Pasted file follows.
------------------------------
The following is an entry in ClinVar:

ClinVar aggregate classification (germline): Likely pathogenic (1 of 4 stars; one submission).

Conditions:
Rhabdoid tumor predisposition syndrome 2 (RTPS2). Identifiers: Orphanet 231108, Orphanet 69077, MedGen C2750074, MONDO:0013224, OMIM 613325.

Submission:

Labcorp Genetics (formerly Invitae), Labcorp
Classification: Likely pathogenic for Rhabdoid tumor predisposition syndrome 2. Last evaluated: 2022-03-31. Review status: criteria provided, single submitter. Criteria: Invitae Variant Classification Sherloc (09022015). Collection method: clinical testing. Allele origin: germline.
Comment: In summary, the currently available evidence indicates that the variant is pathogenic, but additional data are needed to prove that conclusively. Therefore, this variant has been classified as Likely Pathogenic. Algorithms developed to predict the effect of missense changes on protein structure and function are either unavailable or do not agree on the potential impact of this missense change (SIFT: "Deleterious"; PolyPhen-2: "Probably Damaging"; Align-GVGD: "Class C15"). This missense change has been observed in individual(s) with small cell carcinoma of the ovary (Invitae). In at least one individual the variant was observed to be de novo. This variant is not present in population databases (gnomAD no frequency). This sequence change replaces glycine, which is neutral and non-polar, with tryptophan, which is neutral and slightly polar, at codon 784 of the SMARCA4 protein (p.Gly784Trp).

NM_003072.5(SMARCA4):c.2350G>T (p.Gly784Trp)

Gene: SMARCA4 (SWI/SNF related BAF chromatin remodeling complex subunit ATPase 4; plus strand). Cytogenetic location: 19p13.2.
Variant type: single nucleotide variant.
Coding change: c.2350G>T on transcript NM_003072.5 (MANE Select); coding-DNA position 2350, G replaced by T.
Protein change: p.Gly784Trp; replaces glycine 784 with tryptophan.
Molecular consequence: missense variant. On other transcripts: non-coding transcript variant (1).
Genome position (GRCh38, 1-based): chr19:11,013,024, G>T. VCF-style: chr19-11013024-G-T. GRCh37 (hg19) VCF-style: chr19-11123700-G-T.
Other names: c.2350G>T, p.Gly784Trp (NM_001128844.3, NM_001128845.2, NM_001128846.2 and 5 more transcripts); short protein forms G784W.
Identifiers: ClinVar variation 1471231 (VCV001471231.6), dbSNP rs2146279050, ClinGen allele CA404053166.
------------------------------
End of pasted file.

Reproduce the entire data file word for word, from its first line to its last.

The following is an entry in ClinVar:

ClinVar aggregate classification (germline): Likely pathogenic (1 of 4 stars; one submission).

Conditions:
Rhabdoid tumor predisposition syndrome 2 (RTPS2). Identifiers: Orphanet 231108, Orphanet 69077, MedGen C2750074, MONDO:0013224, OMIM 613325.

Submission:

Labcorp Genetics (formerly Invitae), Labcorp
Classification: Likely pathogenic for Rhabdoid tumor predisposition syndrome 2. Last evaluated: 2022-03-31. Review status: criteria provided, single submitter. Criteria: Invitae Variant Classification Sherloc (09022015). Collection method: clinical testing. Allele origin: germline.
Comment: In summary, the currently available evidence indicates that the variant is pathogenic, but additional data are needed to prove that conclusively. Therefore, this variant has been classified as Likely Pathogenic. Algorithms developed to predict the effect of missense changes on protein structure and function are either unavailable or do not agree on the potential impact of this missense change (SIFT: "Deleterious"; PolyPhen-2: "Probably Damaging"; Align-GVGD: "Class C15"). This missense change has been observed in individual(s) with small cell carcinoma of the ovary (Invitae). In at least one individual the variant was observed to be de novo. This variant is not present in population databases (gnomAD no frequency). This sequence change replaces glycine, which is neutral and non-polar, with tryptophan, which is neutral and slightly polar, at codon 784 of the SMARCA4 protein (p.Gly784Trp).

NM_003072.5(SMARCA4):c.2350G>T (p.Gly784Trp)

Gene: SMARCA4 (SWI/SNF related BAF chromatin remodeling complex subunit ATPase 4; plus strand). Cytogenetic location: 19p13.2.
Variant type: single nucleotide variant.
Coding change: c.2350G>T on transcript NM_003072.5 (MANE Select); coding-DNA position 2350, G replaced by T.
Protein change: p.Gly784Trp; replaces glycine 784 with tryptophan.
Molecular consequence: missense variant. On other transcripts: non-coding transcript variant (1).
Genome position (GRCh38, 1-based): chr19:11,013,024, G>T. VCF-style: chr19-11013024-G-T. GRCh37 (hg19) VCF-style: chr19-11123700-G-T.
Other names: c.2350G>T, p.Gly784Trp (NM_001128844.3, NM_001128845.2, NM_001128846.2 and 5 more transcripts); short protein forms G784W.
Identifiers: ClinVar variation 1471231 (VCV001471231.6), dbSNP rs2146279050, ClinGen allele CA404053166.